There’s really a lot in this section, but most of it is Jesus’ teaching that we must become humble like little children, or we “will never enter the kingdom of heaven.” Strong words. Then he says if anyone causes one of these little ones who believe in him to stumble, it is better that he have a “large millstone hung around his neck and he be drowned in the sea.” Stronger words. He is fiercely protective over his “little ones.” And then his final thoughts, “your Father in heaven is not willing that any of these little ones should be lost.”
What I was really meditating on in this Scripture is the disciples’ question, “Who is the greatest in the kingdom of heaven?” The disciples get knocked a lot, but I also think that is probably a question not far from all of our hearts. “What makes someone great in the kingdom?” Perhaps pride was their motivation in asking. Perhaps it’s they wanted to be great somehow. Or maybe they just wanted to know who was tops–Elijah, Moses, etc…
But regardless, Jesus answers the question not by giving them a pecking order of who is on top, but he tells them the greatest are those who live humbly like children. So much so that if you do not become like little children, there is no place for you in the kingdom of heaven.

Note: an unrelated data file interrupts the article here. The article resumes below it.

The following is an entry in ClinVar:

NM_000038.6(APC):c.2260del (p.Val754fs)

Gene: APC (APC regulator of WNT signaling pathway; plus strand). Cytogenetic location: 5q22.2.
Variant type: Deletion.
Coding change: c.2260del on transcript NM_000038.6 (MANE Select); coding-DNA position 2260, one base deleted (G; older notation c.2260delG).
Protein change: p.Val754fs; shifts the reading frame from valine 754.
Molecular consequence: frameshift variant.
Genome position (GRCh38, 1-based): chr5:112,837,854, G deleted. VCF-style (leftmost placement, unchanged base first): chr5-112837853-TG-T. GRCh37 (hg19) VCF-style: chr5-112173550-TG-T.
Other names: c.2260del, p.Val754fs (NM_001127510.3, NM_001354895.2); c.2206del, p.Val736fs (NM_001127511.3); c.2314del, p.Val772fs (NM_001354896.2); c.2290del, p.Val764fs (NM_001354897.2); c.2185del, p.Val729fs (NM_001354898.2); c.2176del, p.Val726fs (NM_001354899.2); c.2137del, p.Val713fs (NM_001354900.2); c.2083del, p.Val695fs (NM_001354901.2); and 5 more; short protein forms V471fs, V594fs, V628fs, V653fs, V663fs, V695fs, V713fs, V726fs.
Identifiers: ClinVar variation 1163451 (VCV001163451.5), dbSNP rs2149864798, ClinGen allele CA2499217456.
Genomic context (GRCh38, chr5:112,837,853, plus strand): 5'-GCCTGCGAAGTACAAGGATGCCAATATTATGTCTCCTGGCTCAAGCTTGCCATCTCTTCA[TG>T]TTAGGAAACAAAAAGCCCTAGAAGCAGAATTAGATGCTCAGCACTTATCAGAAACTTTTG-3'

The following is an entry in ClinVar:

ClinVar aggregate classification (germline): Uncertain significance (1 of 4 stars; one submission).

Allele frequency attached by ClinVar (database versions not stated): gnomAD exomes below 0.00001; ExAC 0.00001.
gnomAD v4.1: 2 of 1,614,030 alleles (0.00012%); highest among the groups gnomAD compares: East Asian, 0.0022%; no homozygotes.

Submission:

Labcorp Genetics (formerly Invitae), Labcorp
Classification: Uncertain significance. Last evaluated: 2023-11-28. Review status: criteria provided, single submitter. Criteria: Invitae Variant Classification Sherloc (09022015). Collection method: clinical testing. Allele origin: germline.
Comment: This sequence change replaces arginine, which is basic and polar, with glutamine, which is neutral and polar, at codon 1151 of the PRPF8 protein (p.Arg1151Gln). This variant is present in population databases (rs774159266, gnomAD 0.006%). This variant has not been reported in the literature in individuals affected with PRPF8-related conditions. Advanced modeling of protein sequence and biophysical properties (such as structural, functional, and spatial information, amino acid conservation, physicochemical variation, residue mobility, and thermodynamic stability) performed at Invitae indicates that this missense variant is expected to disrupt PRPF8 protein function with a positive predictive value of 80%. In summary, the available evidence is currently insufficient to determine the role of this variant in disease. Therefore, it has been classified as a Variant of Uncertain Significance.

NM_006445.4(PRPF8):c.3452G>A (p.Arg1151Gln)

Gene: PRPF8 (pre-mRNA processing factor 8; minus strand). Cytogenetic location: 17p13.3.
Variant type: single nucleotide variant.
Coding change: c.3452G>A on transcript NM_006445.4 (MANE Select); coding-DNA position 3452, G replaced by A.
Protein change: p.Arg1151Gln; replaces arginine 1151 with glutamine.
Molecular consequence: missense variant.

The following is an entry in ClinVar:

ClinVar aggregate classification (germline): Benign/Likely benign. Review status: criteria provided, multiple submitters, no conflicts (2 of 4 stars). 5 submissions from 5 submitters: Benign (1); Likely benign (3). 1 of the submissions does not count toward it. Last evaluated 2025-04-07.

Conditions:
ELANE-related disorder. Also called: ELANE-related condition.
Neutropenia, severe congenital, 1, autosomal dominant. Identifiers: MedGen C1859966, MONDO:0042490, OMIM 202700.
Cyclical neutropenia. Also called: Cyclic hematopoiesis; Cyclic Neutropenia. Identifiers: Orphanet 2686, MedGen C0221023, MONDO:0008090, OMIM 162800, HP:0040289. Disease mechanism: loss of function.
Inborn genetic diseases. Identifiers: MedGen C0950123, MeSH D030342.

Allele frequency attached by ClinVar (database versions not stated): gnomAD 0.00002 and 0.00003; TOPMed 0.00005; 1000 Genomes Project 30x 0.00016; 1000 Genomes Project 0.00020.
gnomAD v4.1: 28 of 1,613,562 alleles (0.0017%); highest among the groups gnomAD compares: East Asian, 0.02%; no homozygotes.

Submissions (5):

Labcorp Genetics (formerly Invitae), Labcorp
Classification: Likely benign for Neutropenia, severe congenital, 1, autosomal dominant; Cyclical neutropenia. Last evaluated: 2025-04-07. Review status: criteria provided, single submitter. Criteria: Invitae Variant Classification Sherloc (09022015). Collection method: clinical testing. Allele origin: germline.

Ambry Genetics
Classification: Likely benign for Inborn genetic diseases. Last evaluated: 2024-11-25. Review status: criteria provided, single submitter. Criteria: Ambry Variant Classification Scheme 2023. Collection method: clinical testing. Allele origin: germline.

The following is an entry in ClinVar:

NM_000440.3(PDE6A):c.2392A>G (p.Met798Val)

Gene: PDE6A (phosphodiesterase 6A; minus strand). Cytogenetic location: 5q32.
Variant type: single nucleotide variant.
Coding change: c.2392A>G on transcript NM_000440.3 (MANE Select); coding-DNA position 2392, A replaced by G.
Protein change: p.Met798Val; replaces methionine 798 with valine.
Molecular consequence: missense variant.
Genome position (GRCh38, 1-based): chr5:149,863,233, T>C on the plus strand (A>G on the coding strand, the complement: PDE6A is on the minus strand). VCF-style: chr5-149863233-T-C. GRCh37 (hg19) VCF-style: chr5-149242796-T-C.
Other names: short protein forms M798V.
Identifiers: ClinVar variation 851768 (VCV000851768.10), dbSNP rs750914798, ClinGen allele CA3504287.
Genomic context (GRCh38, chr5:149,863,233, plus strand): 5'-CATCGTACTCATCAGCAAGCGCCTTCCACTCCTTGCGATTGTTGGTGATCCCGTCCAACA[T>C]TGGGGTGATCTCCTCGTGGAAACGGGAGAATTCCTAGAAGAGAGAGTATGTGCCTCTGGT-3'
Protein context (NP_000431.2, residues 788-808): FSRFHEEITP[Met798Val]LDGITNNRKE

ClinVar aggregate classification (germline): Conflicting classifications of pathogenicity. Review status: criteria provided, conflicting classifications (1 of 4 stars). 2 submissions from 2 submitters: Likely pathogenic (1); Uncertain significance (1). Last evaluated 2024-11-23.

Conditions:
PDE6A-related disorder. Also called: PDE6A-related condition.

This is all easy to read, but how do I apply this in my own life? Humility seems about as easy to get a handle on as a greased pig at the county fair. I long for humility, even pray for it, but pride seems to be a driving force. More than once person has pulled me aside to tell me how prideful I am. I always agree. Even for Adam he said the three things that trip mankind up are the “the lust of the flesh, the lust of the eyes, and the pride of life.”
I’m on the journey towards humility. Without question it is Jesus’ who changes the heart. But we definitely can be responsive to him in this process. As an example, for me personally, the more I loathe myself, the more pride rears its ugly head. But the more I have self-respect, it seems like humility comes closer to reach. I’m not acting out of hurt and rejection, but doing as the Scripture says of ‘loving others as I love myself.’ We often tend to brush over the part, but I realize that as I begin to love myself in a healthy way, it empowers me to love others in a more loving and humble way.
Well that’s the quite the deviation, but I do want to enter the kingdom of heaven. “Change my heart, O God. Make it ever new. Change my heart O God, May I be like You.”
Memorized: Matthew 18:1-20 (Feb 21)